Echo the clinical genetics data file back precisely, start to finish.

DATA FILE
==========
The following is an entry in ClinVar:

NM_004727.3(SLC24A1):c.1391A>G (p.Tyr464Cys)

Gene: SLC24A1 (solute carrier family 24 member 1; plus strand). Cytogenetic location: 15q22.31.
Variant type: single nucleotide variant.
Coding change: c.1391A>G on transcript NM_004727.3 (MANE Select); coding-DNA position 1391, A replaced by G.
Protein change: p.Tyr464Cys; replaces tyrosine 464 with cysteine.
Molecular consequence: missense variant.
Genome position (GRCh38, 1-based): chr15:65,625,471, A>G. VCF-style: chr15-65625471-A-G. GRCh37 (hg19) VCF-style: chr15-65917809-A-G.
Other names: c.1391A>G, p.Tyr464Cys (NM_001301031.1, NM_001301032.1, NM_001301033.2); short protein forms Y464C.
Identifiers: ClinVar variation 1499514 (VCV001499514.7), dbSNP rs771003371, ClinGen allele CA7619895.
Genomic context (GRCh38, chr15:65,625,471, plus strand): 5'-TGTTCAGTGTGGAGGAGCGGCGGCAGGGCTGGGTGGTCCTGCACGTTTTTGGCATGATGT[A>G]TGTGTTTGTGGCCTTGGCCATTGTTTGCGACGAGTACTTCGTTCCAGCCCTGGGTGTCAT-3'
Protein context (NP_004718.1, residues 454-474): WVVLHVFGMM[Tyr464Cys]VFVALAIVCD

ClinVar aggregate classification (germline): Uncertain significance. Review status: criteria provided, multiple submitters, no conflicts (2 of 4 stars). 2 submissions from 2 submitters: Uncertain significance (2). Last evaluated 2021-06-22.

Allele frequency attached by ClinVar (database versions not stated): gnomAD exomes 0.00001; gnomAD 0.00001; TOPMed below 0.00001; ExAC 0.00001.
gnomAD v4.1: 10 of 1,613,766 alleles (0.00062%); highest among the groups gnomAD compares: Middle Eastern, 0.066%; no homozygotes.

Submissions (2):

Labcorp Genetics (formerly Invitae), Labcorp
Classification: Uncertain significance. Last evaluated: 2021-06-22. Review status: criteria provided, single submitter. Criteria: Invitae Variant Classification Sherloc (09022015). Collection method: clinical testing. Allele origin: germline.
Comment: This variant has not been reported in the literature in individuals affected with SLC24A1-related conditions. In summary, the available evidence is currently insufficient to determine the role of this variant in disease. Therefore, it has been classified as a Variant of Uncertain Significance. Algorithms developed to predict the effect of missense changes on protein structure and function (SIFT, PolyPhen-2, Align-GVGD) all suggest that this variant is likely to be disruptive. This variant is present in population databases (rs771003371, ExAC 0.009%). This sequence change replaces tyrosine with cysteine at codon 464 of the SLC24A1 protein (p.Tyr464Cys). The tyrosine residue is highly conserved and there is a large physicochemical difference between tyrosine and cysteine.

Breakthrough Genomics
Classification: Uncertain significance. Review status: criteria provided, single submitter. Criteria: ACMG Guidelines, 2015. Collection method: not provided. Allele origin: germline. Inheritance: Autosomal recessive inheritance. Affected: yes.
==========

The following is an entry in ClinVar:

NM_004727.3(SLC24A1):c.1391A>G (p.Tyr464Cys)

Gene: SLC24A1 (solute carrier family 24 member 1; plus strand). Cytogenetic location: 15q22.31.
Variant type: single nucleotide variant.
Coding change: c.1391A>G on transcript NM_004727.3 (MANE Select); coding-DNA position 1391, A replaced by G.
Protein change: p.Tyr464Cys; replaces tyrosine 464 with cysteine.
Molecular consequence: missense variant.
Genome position (GRCh38, 1-based): chr15:65,625,471, A>G. VCF-style: chr15-65625471-A-G. GRCh37 (hg19) VCF-style: chr15-65917809-A-G.
Other names: c.1391A>G, p.Tyr464Cys (NM_001301031.1, NM_001301032.1, NM_001301033.2); short protein forms Y464C.
Identifiers: ClinVar variation 1499514 (VCV001499514.7), dbSNP rs771003371, ClinGen allele CA7619895.
Genomic context (GRCh38, chr15:65,625,471, plus strand): 5'-TGTTCAGTGTGGAGGAGCGGCGGCAGGGCTGGGTGGTCCTGCACGTTTTTGGCATGATGT[A>G]TGTGTTTGTGGCCTTGGCCATTGTTTGCGACGAGTACTTCGTTCCAGCCCTGGGTGTCAT-3'
Protein context (NP_004718.1, residues 454-474): WVVLHVFGMM[Tyr464Cys]VFVALAIVCD

ClinVar aggregate classification (germline): Uncertain significance. Review status: criteria provided, multiple submitters, no conflicts (2 of 4 stars). 2 submissions from 2 submitters: Uncertain significance (2). Last evaluated 2021-06-22.

Allele frequency attached by ClinVar (database versions not stated): gnomAD exomes 0.00001; gnomAD 0.00001; TOPMed below 0.00001; ExAC 0.00001.
gnomAD v4.1: 10 of 1,613,766 alleles (0.00062%); highest among the groups gnomAD compares: Middle Eastern, 0.066%; no homozygotes.

Submissions (2):

Labcorp Genetics (formerly Invitae), Labcorp
Classification: Uncertain significance. Last evaluated: 2021-06-22. Review status: criteria provided, single submitter. Criteria: Invitae Variant Classification Sherloc (09022015). Collection method: clinical testing. Allele origin: germline.
Comment: This variant has not been reported in the literature in individuals affected with SLC24A1-related conditions. In summary, the available evidence is currently insufficient to determine the role of this variant in disease. Therefore, it has been classified as a Variant of Uncertain Significance. Algorithms developed to predict the effect of missense changes on protein structure and function (SIFT, PolyPhen-2, Align-GVGD) all suggest that this variant is likely to be disruptive. This variant is present in population databases (rs771003371, ExAC 0.009%). This sequence change replaces tyrosine with cysteine at codon 464 of the SLC24A1 protein (p.Tyr464Cys). The tyrosine residue is highly conserved and there is a large physicochemical difference between tyrosine and cysteine.

Breakthrough Genomics
Classification: Uncertain significance. Review status: criteria provided, single submitter. Criteria: ACMG Guidelines, 2015. Collection method: not provided. Allele origin: germline. Inheritance: Autosomal recessive inheritance. Affected: yes.